“Medically, I understand how genetics work. Eddie has ADHD and autism runs in my family,” Neskar said. “We understand how hard that would be, and we just don’t want it.”
Being a nurse has also given Neskar a first-hand look into the whole process of childbearing and birth, something she says she has never wanted to experience. Despite the popular belief that all women have natural maternal instincts, studies by renowned journalist-turned-psychologist Darcy Lockman show parenting desires and skills are not instincts and that it’s quite common for a woman to not want to have babies.
Avery says childbirth is not something she feels she’s missing out on. She and Andy have always taken steps to prevent an accidental pregnancy. But Avery wants to remove that anxiety from her life and totally take pregnancy out of the equation; for her, tubal ligation is the best way to do that.
Tubal ligation, also known as getting one’s “tubes tied,” is a surgery in which a woman’s fallopian tubes are cut, tied, or blocked to permanently prevent pregnancy without affecting her menstrual cycle.
Approximately 20,000 tubal ligations are performed each year in Canada, and about 73 per cent of them are performed on women who already have children, according to a 2018 study for the Journal of Obstetrics and Gynaecology Canada.
The procedure has been around since the late 1800s, when it was only performed for women who faced serious health complications related to pregnancy. The tools and methods have come a long way, but the general perception of women who choose to get the procedure has not evolved as much.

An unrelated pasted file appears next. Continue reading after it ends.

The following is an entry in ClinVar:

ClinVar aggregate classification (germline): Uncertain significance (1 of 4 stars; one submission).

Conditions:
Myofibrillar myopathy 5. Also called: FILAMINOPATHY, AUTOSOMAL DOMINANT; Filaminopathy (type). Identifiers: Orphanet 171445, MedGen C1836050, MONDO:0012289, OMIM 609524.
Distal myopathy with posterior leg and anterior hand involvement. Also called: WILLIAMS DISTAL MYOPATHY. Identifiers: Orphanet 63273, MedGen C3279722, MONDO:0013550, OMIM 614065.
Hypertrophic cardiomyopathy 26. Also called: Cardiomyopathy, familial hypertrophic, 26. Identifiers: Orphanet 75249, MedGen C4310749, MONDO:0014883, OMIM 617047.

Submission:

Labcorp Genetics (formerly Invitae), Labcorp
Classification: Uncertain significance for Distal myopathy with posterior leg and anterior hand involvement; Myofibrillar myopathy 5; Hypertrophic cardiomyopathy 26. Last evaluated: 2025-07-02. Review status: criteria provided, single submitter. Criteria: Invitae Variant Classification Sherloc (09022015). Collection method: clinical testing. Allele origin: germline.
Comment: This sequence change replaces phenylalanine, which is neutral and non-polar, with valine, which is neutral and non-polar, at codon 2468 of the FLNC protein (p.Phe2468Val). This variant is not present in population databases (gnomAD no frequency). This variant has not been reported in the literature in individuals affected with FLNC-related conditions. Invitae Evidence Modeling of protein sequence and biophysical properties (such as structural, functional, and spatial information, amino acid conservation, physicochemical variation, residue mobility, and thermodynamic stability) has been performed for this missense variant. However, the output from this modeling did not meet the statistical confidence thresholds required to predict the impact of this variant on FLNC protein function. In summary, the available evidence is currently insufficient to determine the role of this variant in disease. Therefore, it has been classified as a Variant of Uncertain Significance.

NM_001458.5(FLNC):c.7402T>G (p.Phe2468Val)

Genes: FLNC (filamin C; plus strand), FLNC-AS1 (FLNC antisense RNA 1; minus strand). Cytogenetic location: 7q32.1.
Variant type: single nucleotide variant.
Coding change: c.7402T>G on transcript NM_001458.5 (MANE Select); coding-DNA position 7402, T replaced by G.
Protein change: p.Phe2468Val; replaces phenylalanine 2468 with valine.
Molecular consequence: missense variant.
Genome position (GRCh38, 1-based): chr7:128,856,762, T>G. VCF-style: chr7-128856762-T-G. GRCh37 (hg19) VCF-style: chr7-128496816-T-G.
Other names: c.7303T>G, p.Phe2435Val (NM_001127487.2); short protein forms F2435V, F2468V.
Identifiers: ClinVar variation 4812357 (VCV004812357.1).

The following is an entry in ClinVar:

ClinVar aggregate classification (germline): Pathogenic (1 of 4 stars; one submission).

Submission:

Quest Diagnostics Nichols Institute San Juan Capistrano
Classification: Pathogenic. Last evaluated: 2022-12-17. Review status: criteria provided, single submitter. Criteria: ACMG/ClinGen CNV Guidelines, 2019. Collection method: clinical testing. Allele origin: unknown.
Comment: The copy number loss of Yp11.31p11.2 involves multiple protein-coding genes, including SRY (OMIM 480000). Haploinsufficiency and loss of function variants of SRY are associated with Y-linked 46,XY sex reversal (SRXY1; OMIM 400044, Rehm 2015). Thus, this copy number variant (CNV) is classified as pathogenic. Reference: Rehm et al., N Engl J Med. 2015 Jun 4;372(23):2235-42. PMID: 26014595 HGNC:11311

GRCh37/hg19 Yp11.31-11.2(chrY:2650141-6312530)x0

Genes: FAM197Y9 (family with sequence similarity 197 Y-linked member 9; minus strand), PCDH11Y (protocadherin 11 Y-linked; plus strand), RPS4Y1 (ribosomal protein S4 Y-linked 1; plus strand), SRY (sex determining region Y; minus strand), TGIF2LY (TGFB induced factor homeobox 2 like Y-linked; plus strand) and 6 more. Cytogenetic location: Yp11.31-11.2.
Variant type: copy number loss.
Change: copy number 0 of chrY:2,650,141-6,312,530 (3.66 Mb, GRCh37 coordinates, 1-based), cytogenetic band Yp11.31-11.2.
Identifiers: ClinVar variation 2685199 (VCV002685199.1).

Until the 1960s, many medical centres around the world used a specific formula to determine if a woman was eligible for sterilization, according to research for Human Sexuality: From Cells to Society. The woman’s age multiplied by the number of children she had already conceived needed to equal 120 in order to qualify. While there may not be a standard formula in place today, it’s still common for doctors to deny women permanent contraception.
Avery says as soon as she started telling people she didn’t want to have kids, they were telling her she would change her mind. Every doctor she spoke to about it suggested the same thing. She was 27 when she first asked for a referral for a tubal ligation, which her doctor denied. She switched doctors three times over the following few years, hoping to find one that would take her seriously.
When Avery was 30, she found a gynecologist who recommended she get an IUD, a small birth control device that’s inserted into the uterus. The gynecologist suggested Avery try the IUD, wait the prescribed five years, and if she still wanted to remain child-free at that point, then they would revisit the tubal ligation idea. Avery gave in, knowing she would be 35 years old when it came time to remove the IUD, the age all of her previous doctors had told her to reach before making this decision.
“Doctors are afraid of people changing their minds, but I’ve been married for almost a decade, so it seems obvious to me that we’re not changing our minds,” Avery said. “If I’m choosing to never have children, I shouldn’t have to be on birth control for my entire life. IUDs can fail and then all of a sudden, I’d be pregnant.”
Online resources on sexual health from Women’s College Hospital state that IUDs are generally very effective at preventing pregnancy but, like any form of birth control, come with a list of possible side effects. These side effects include irregular bleeding, weight gain, headaches, acne, back pain, and an increased risk of ectopic pregnancy — a pregnancy that develops outside of the uterus.